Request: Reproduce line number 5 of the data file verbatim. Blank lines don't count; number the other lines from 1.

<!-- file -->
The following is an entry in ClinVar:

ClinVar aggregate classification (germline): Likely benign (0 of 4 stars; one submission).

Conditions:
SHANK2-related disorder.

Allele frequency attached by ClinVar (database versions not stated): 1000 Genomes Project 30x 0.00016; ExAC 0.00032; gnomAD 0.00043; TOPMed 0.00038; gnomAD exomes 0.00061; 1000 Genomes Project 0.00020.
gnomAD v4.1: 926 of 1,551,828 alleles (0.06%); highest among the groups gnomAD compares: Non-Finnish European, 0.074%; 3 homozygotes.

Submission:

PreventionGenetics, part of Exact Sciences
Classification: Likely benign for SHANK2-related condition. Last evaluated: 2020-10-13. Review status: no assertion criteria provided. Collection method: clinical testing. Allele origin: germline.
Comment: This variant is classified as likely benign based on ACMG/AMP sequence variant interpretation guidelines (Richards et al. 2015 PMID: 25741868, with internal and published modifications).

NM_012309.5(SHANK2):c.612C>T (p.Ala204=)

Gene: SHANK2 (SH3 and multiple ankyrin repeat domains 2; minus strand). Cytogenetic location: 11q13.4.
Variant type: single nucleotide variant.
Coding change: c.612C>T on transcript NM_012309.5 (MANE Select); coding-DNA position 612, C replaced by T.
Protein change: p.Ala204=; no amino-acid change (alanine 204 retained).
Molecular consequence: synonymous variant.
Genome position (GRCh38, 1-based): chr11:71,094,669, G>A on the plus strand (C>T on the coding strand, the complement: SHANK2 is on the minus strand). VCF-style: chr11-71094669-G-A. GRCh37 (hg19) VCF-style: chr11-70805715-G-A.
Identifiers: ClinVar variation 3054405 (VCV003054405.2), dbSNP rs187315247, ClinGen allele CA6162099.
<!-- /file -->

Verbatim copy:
Allele frequency attached by ClinVar (database versions not stated): 1000 Genomes Project 30x 0.00016; ExAC 0.00032; gnomAD 0.00043; TOPMed 0.00038; gnomAD exomes 0.00061; 1000 Genomes Project 0.00020.